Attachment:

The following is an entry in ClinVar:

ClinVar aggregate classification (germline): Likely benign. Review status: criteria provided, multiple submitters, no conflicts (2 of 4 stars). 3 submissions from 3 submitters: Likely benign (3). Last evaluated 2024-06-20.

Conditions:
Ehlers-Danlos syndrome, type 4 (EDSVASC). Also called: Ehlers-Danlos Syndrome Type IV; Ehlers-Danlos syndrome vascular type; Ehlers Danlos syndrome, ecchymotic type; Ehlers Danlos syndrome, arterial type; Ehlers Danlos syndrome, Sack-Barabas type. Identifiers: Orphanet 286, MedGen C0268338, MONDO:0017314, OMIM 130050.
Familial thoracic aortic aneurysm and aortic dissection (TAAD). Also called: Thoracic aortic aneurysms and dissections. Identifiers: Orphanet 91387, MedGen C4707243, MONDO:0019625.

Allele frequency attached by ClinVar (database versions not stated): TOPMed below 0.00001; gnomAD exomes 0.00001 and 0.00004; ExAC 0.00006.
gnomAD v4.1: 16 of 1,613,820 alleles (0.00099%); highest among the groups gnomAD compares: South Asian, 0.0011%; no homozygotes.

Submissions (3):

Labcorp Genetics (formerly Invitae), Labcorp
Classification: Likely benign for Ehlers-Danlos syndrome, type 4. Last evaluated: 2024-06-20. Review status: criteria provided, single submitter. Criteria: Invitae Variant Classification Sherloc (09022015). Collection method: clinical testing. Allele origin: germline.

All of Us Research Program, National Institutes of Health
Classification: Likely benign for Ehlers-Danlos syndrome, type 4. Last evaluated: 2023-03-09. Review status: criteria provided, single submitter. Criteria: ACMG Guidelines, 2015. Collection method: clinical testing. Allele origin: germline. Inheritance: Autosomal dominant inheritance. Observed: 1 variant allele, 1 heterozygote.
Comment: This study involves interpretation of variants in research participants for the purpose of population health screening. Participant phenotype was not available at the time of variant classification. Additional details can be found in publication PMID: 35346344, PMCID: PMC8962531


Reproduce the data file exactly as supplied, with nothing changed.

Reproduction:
The following is an entry in ClinVar:

ClinVar aggregate classification (germline): Likely benign. Review status: criteria provided, multiple submitters, no conflicts (2 of 4 stars). 3 submissions from 3 submitters: Likely benign (3). Last evaluated 2024-06-20.

Conditions:
Ehlers-Danlos syndrome, type 4 (EDSVASC). Also called: Ehlers-Danlos Syndrome Type IV; Ehlers-Danlos syndrome vascular type; Ehlers Danlos syndrome, ecchymotic type; Ehlers Danlos syndrome, arterial type; Ehlers Danlos syndrome, Sack-Barabas type. Identifiers: Orphanet 286, MedGen C0268338, MONDO:0017314, OMIM 130050.
Familial thoracic aortic aneurysm and aortic dissection (TAAD). Also called: Thoracic aortic aneurysms and dissections. Identifiers: Orphanet 91387, MedGen C4707243, MONDO:0019625.

Allele frequency attached by ClinVar (database versions not stated): TOPMed below 0.00001; gnomAD exomes 0.00001 and 0.00004; ExAC 0.00006.
gnomAD v4.1: 16 of 1,613,820 alleles (0.00099%); highest among the groups gnomAD compares: South Asian, 0.0011%; no homozygotes.

Submissions (3):

Labcorp Genetics (formerly Invitae), Labcorp
Classification: Likely benign for Ehlers-Danlos syndrome, type 4. Last evaluated: 2024-06-20. Review status: criteria provided, single submitter. Criteria: Invitae Variant Classification Sherloc (09022015). Collection method: clinical testing. Allele origin: germline.

All of Us Research Program, National Institutes of Health
Classification: Likely benign for Ehlers-Danlos syndrome, type 4. Last evaluated: 2023-03-09. Review status: criteria provided, single submitter. Criteria: ACMG Guidelines, 2015. Collection method: clinical testing. Allele origin: germline. Inheritance: Autosomal dominant inheritance. Observed: 1 variant allele, 1 heterozygote.
Comment: This study involves interpretation of variants in research participants for the purpose of population health screening. Participant phenotype was not available at the time of variant classification. Additional details can be found in publication PMID: 35346344, PMCID: PMC8962531